Don Ghiz's affair with orchids began on a business trip to Singapore. With a day off to adjust for time change, he visited the Singapore Botanic Gardens. Little did he know then that this was the beginning of a new era in his life. He purchased a flask of seedlings and carried it around the world, from one customs to another, before losing it to a European customs officer. When he got back home, he began dabbling in orchids. Another life changing experience happened a few years later at a Houston Orchid Society monthly meeting with his friend-to-become, Bill Bartlett, brought a Tolumnia urophylla with some 1500 or so flowers and buds to the plant table. Don tells us that he knew then that he had to build a greenhouse and get serious about orchids. His first greenhouse was built in 2000 and a second one built a few years later.
Don grew up and went to school in Massachusetts. After receiving his chemical engineering degree, he went to work in the oil industry and worked many management jobs in various field locations before being transferred to headquarters in Houston, TX in 1975. Retired now, he still lives in Houston. About growing in Houston, Don says, "Many people think of orchids as tropical, but that's a total misconception. Houston's hot summers and unpredictable winters can challenge the best of growers. There are many genera we can't grow in Houston because of the heat." He tells us of his childhood days and being in the woods amongst the Cypripedium acaule and not even knowing that they are orchids "I wish I could grow one here," he says.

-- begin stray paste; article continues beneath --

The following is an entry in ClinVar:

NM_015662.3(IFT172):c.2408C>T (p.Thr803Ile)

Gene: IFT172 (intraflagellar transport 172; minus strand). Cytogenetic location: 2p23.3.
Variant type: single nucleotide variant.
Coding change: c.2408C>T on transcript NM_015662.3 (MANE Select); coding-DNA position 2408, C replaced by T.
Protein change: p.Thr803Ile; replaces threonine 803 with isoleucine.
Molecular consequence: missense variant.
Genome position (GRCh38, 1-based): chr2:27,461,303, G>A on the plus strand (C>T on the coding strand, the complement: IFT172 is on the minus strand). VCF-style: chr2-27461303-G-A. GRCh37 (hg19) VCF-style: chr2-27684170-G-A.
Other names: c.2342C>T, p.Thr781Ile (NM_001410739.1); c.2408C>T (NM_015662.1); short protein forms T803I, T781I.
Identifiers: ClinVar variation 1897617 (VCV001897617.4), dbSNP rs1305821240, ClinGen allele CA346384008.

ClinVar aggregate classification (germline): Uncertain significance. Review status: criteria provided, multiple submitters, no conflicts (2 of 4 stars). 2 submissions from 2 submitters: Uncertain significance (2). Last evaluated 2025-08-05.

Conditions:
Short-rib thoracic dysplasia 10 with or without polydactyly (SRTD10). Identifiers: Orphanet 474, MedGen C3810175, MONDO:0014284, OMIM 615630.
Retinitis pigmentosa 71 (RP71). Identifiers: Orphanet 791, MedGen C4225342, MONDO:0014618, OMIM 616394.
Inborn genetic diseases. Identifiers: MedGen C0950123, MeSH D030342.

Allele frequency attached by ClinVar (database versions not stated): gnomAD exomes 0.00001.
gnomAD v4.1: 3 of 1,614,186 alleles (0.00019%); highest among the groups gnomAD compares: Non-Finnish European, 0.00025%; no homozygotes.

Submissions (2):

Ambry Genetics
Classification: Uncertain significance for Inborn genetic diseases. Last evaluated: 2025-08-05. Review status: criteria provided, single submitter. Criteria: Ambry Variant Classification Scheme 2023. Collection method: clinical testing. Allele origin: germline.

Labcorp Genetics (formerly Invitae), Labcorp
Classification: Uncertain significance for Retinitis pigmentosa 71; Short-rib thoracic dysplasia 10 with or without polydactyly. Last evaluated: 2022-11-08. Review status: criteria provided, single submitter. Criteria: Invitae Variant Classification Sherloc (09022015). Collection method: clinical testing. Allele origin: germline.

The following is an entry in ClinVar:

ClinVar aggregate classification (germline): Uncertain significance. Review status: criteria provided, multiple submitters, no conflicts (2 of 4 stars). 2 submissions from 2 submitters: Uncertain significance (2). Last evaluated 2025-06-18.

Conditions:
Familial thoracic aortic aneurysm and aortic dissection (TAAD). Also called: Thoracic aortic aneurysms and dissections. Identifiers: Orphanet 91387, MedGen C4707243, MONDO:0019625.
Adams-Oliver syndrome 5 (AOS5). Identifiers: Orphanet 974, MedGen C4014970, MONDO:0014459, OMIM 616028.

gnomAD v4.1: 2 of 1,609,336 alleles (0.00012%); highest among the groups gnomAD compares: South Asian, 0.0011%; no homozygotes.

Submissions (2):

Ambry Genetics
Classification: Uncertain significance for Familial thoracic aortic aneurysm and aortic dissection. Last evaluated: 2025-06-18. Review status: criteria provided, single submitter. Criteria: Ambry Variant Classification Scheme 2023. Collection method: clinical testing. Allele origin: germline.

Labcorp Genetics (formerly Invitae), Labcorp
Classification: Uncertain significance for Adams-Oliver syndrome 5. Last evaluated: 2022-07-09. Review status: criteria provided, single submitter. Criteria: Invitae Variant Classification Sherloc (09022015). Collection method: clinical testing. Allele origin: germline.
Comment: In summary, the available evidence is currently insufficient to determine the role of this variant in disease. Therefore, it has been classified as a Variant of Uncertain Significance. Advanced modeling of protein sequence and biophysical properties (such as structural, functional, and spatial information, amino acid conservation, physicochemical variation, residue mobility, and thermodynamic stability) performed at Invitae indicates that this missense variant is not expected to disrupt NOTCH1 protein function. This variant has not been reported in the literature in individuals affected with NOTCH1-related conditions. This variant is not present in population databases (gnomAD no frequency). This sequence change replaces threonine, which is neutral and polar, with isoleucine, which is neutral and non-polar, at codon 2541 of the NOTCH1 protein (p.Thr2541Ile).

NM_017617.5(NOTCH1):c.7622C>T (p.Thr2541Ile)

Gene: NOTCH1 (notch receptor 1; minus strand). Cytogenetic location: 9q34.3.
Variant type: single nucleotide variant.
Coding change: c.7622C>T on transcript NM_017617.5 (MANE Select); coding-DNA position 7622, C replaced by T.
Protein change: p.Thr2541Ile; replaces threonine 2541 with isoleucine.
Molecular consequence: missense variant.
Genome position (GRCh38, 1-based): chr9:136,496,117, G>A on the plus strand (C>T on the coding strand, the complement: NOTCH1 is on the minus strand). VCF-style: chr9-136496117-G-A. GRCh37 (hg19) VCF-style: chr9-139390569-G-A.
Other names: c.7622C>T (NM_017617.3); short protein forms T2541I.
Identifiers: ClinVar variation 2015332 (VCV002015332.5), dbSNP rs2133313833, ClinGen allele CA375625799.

After retiring in the nineties, he finally had enough time to develop his orchid growing skills and knowledge. He began training to become an orchid judge. Now an accredited judge, he would tell you that, in some ways, it changed the way he looks at orchids - not better, not worse, just differently. "It's like putting a frame on a beautiful picture," he says. "Sometimes it enhances the view, other times it detracts."
Even while a student judge, Don found time to hold office in the Houston Orchid Society and the AOS. He has held various offices including president of HOS, and is currently on the Board of Directors there. Within AOS, he has worked on various committees and is currently on the Publications Committee. Last year, Don attended and judged the Taiwan International Orchid Show, and the World Orchid Conference in Miami the previous year. He tells us that it's not just the orchids themselves, but the travel and social interaction with others that makes orchids and AOS so interesting.